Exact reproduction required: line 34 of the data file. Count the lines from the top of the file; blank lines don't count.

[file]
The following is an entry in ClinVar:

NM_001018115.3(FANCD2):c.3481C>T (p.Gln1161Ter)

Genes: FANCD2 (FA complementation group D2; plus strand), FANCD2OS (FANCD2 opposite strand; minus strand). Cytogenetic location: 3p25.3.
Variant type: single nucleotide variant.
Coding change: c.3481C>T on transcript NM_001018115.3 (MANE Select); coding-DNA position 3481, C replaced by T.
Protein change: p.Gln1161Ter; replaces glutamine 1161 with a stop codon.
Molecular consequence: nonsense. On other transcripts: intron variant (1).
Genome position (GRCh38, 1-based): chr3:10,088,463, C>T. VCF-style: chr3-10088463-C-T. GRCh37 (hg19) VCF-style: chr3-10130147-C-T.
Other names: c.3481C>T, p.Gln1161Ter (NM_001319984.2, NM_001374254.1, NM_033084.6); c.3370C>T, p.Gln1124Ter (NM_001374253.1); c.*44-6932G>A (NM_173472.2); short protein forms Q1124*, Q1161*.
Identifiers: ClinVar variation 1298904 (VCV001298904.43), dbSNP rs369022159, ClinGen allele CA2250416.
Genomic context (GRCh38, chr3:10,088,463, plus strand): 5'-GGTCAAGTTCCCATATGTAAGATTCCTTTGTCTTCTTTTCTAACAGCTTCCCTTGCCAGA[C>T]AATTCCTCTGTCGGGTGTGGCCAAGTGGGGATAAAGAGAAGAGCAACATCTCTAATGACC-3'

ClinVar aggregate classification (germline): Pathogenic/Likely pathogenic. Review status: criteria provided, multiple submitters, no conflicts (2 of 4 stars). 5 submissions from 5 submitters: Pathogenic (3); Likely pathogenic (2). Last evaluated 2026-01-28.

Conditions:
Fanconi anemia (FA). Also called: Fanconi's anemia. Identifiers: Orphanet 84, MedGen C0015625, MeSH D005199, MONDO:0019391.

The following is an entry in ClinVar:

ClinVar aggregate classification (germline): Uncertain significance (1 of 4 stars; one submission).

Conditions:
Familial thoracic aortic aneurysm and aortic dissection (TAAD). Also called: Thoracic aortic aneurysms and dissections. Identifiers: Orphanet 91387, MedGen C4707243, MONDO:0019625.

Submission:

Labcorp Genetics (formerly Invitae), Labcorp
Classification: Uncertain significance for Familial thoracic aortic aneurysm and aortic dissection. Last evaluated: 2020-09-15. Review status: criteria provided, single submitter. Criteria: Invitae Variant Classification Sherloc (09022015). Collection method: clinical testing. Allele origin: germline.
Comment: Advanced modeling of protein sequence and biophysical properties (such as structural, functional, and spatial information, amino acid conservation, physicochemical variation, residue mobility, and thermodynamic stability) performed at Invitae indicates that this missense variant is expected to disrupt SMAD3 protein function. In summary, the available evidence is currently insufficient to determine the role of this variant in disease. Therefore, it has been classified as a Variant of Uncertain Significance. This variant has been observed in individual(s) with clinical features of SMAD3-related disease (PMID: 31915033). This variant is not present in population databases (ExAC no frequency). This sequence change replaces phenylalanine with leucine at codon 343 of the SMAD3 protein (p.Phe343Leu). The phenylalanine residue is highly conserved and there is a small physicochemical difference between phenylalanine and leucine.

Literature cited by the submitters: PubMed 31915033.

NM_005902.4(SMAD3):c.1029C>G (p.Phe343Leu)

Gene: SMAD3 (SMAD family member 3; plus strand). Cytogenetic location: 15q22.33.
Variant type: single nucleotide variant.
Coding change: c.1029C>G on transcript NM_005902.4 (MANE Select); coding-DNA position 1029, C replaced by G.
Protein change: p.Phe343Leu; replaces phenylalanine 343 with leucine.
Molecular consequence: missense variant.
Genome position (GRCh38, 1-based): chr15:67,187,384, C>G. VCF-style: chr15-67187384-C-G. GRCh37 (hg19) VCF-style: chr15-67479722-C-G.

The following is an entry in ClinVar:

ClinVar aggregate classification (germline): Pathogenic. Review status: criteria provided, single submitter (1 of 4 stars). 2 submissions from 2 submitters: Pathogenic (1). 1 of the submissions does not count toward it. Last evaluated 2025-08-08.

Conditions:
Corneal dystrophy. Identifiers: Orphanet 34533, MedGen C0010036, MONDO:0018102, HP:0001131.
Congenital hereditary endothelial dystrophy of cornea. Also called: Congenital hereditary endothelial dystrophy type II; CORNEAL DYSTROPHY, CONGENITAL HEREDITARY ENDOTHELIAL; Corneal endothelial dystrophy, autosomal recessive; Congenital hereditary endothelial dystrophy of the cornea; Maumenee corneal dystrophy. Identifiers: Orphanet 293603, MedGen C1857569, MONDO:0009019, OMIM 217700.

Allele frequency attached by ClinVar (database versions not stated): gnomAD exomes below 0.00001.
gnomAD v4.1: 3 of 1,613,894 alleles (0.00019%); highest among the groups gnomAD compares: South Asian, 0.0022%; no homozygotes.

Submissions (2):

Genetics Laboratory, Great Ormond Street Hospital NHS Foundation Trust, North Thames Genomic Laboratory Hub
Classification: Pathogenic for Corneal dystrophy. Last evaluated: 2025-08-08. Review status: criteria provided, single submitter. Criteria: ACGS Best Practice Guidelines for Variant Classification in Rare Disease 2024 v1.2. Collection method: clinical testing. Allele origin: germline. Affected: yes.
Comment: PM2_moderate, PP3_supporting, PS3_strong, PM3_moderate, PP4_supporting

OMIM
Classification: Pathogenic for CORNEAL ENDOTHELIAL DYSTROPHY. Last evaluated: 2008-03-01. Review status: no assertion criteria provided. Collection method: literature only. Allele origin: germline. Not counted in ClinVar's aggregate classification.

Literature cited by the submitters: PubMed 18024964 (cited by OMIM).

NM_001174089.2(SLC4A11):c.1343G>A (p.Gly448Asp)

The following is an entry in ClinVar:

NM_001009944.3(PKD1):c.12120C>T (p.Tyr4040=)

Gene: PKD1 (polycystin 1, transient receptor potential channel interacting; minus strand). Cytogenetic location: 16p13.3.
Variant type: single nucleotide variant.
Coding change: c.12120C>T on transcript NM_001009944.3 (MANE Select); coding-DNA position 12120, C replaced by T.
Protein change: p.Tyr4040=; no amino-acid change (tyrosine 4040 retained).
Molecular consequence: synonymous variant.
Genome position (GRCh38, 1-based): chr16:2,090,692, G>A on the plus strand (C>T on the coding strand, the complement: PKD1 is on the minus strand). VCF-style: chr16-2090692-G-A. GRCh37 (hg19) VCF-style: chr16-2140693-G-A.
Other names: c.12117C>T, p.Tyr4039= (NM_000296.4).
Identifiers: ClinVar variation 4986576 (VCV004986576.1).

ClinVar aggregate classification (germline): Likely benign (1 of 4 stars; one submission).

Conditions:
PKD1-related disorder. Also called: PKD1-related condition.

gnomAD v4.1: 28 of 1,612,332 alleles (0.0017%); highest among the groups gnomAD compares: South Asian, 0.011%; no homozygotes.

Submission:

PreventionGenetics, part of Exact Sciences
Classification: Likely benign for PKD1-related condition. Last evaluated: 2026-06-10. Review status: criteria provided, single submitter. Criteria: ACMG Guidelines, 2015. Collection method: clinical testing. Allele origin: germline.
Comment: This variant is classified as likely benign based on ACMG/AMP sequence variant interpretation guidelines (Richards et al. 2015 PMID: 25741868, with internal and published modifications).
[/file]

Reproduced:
Corneal dystrophy. Identifiers: Orphanet 34533, MedGen C0010036, MONDO:0018102, HP:0001131.